Royal Caribbean’s Ovation of the Seas has left the Bay of Plenty today as the death toll from New Zealand’s horrific volcano explosion rose to six.
A further eight people are presumed dead on the island after the eruption on White Island, including a family of four from Sydney. A number remain in hospital, some with critical burns.
New Zealand Prime Minister Jacinda Ardern has already said that investigations by police and others will consider why tourists were allowed onto the island when warnings had been given about the activity of the volcano.
A police statement last night said: “We have commenced an investigation into the circumstances of the deaths and injuries on Whakaari/White Island. The terms of reference will be developed in the coming days.”
Several people missing from Monday’s volcano eruption on White Island were passengers aboard the Ovation of the Seas.
A Royal Caribbean spokesperson said last night the vessel “will remain in port as long as needed to assist with the situation.” Today, is was reported on its way to Wellington. It will be back in Sydney on Monday.
A Sydney family from the North Shore is currently still missing, and it is confirmed that they were passengers on the ship.
There are serious concerns for the Langford family with Anthony, 51, his wife Kristine and their children Jesse, 19 and Winona 17. Relatives said they have not heard from them.
The family of four were on Ovation of the Seas as part of a family holiday for Anthony’s birthday.
Last night, Lisa Dallow was found alive in hospital after fears for her safety. But her Lawyer husband Gavin Dallow, 53, and their 15-year-old daughter Zoe Hosking from Adelaide, who were also on a cruise, were still missing.
It’s believed 24 people from Ovation of the Seas were visiting White Island when it erupted at 2:11pm on Monday afternoon, sending a plume of smoke and ash 3,700 metres into the air.
Thirteen Australians are said to be in hospital and 11 are either missing, dead or unaccounted for.
First hand accounts are starting to emerge about what happened during and after the swift and terrible eruption.
And questions are also being raised, after news that experts reported increased volcanic activity from the volcano in the weeks leading up to Monday’s tragedy.
Deputy Tims said the investigation will be opened in conjunction with WorkSafe New Zealand.
“The terms of reference will be developed over the next few days. This will be carried out in parallel with the WorkSafe New Zealand investigation. WorkSafe New Zealand has opened a health and safety investigation into the harm and loss of life caused by the eruption,” he said.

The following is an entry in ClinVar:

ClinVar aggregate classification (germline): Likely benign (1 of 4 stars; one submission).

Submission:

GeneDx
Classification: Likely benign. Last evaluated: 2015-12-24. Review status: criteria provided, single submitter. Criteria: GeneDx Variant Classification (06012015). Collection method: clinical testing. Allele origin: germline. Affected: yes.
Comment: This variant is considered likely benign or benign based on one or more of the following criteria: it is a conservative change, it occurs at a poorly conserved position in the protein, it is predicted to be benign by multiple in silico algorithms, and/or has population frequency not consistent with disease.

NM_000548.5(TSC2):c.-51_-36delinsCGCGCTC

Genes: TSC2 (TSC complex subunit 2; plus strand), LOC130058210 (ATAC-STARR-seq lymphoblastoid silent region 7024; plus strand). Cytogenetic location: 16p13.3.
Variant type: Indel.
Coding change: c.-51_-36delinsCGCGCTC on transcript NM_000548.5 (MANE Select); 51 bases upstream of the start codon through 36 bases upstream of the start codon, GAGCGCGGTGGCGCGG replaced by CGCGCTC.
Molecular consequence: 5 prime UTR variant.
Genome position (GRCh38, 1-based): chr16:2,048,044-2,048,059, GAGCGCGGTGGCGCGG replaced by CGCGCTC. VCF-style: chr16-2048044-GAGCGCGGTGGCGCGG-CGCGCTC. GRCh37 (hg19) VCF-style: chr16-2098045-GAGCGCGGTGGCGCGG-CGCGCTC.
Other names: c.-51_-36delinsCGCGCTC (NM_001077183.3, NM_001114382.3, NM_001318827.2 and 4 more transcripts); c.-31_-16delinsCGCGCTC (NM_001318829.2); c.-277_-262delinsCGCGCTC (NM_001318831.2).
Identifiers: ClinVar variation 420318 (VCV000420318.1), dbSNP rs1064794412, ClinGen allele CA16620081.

“I just want to say that we absolutely believe that everyone that could be taken from the island yesterday were rescued at the time of the evacuation.”
An agency that monitors geological hazards, GeoNet, had issued a number of “volcanic unrest” reports on the island.
According to the NZ website Stuff, they said on Tuesday: “Moderate volcanic unrest continues at Whakaari/White Island, with substantial gas, steam and mud bursts observed at the vent located at the back of the crater lake.”
The volcano was suspected to be entering a period where eruptive activity was more likely than normal, according to the report.
Tour operators make the final decision about whether to take visitors to the privately owned island where access is controlled through permits.
A total of forty-seven tourists from Australia, the United Kingdom, the United States, Malaysia and China were on the volcano when it erupted.
Thirty-four people made it off the island by helicopter or boat. Thirty-one remain in hospital and three have been discharged.
Paramedics have told news sources that they saw horrific injuries with some victims suffering burns to 90 per cent to their bodies.
American newlyweds were on their honeymoon travelling through New Zealand on Ovation of the Seas. Lauren and her husband Matthew Urey, aged 32 and 36 were on White Island when it erupted.
Lauren’s mother told The Washington Post that she received a troubling phone call from her son-in-law Matthew who said ‘there had been a volcano eruption and they were burned very badly.’